Every year, tens of thousands of Americans will get sick from diseases spread between animals and people. These are known as zoonotic diseases[pdf - 2 pages]. Because diseases from bugs and other animals can cause sickness or death in people, CDC is always tracking and reporting them.
Animals provide many benefits to people. However, some animals can carry germs (pathogens) that can be shared with people. Zoonotic diseases can be caused by germs including viruses, bacteria, parasites, and fungi. Zoonoses can cause many different types of illnesses in people and animals ranging from mild to serious illness and even death. It is important to know that animals do not always appear sick when carrying a zoonotic disease. Many animals can appear healthy, but still be carrying germs that can make people sick.
Zoonotic diseases are very common, both in the United States and around the globe. Scientists estimate that more than 6 out of every 10 known infectious diseases in people are spread from animals, and 3 out of every 4 new or emerging infectious diseases in people are spread from animals. Every year, tens of thousands of Americans will get sick from diseases spread between animals and people. Because of this, CDC works 24/7 to protect people from zoonotic diseases.
Many people interact with animals in their daily lives, both at home and away from home. Pets offer companionship and entertainment, with millions of households having one or more pets. We might come into close contact with animals at a county fair or petting zoo, or encounter wildlife while enjoying outdoor activities. Also, animals are an important food source and provide meat, dairy, and eggs.
How do diseases spread between animals and people?
Because of the close connection between people and animals, it’s important to be aware of the common ways people can get infected with zoonotic diseases. These can include:
- Direct contact: Coming into contact with the saliva, blood, urine, nasal secretions, feces or other body fluids of an infected animal. Examples include petting or touching animals, and bites or scratches.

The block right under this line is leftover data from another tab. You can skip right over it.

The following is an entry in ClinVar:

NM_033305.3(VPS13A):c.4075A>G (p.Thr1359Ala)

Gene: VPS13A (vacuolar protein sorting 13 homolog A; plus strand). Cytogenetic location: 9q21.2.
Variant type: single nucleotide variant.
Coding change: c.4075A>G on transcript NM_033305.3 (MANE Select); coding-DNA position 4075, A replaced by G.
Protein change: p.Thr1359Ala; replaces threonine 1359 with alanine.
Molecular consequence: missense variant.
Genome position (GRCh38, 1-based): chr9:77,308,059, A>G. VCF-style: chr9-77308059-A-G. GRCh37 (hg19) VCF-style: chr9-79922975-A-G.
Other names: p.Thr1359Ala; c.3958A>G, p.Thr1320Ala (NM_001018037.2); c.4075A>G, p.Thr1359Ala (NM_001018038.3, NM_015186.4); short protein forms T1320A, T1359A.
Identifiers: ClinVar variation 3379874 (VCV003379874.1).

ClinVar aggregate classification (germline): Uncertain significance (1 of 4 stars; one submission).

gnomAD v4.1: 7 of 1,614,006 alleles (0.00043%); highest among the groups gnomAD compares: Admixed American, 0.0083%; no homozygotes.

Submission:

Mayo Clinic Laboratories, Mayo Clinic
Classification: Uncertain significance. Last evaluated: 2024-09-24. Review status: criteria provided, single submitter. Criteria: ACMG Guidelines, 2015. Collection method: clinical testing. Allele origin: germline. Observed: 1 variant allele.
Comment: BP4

- Indirect contact: Coming into contact with areas where animals live and roam, or objects or surfaces that have been contaminated with germs. Examples include aquarium tank water, pet habitats, coops, plants, and soil, as well as food and water dishes.
- Vectorborne: Being bitten by a mosquito, tick, flea or other vector.
- Foodborne: Each year, 1 in 6 Americans get sick from eating contaminated food. Eating or drinking something unsafe (such as unpasteurized milk, undercooked meat or eggs or unwashed fruits and vegetables that are contaminated with feces from an infected animal).
Who is at a higher risk of serious illness from zoonotic diseases?
Anyone can become sick from a zoonotic disease, including healthy people. However, some people may be more at risk than others for certain zoonotic diseases. Plan to take special steps to protect people in the groups below. These people are more likely than others to get really sick, and even die, from infection with certain diseases. These groups of people include:
- Children under the age of 5 years
- Pregnant women
- Adults over the age of 65 years
- Anyone with a weakened immune system – for example, someone with HIV or a cancer patient undergoing chemotherapy
What can you do to protect yourself and your family from zoonotic diseases?
Thankfully, there are things you can do to protect yourself and your family from zoonotic diseases.
- Keeping hands clean through improved hand hygiene is one of the most important steps we can take to avoid getting sick and spreading germs to others.
- Many diseases and conditions are spread by not washing hands with soap and clean, running water.
- If clean, running water is not accessible, as is common in many parts of the world, use soap and available water.
- If soap and water are unavailable, use an alcohol-based hand sanitizer that contains at least 60% alcohol to clean hands.
- Always wash your hands and follow proper hygiene after being around animals, even if you didn’t touch the animal.
- Know the simple things you can do to stay safe around your pets.
- Prevent bites from mosquitoes, ticks, and fleas.
- Learn more about ways to handle food safely—whether it’s for yourself or your family, your pet, or other animals.
- Be aware of zoonotic diseases both at home, away from home (such as at petting zoos or other animal exhibits), and when you travel.
- Avoid bites and scratches from animals.
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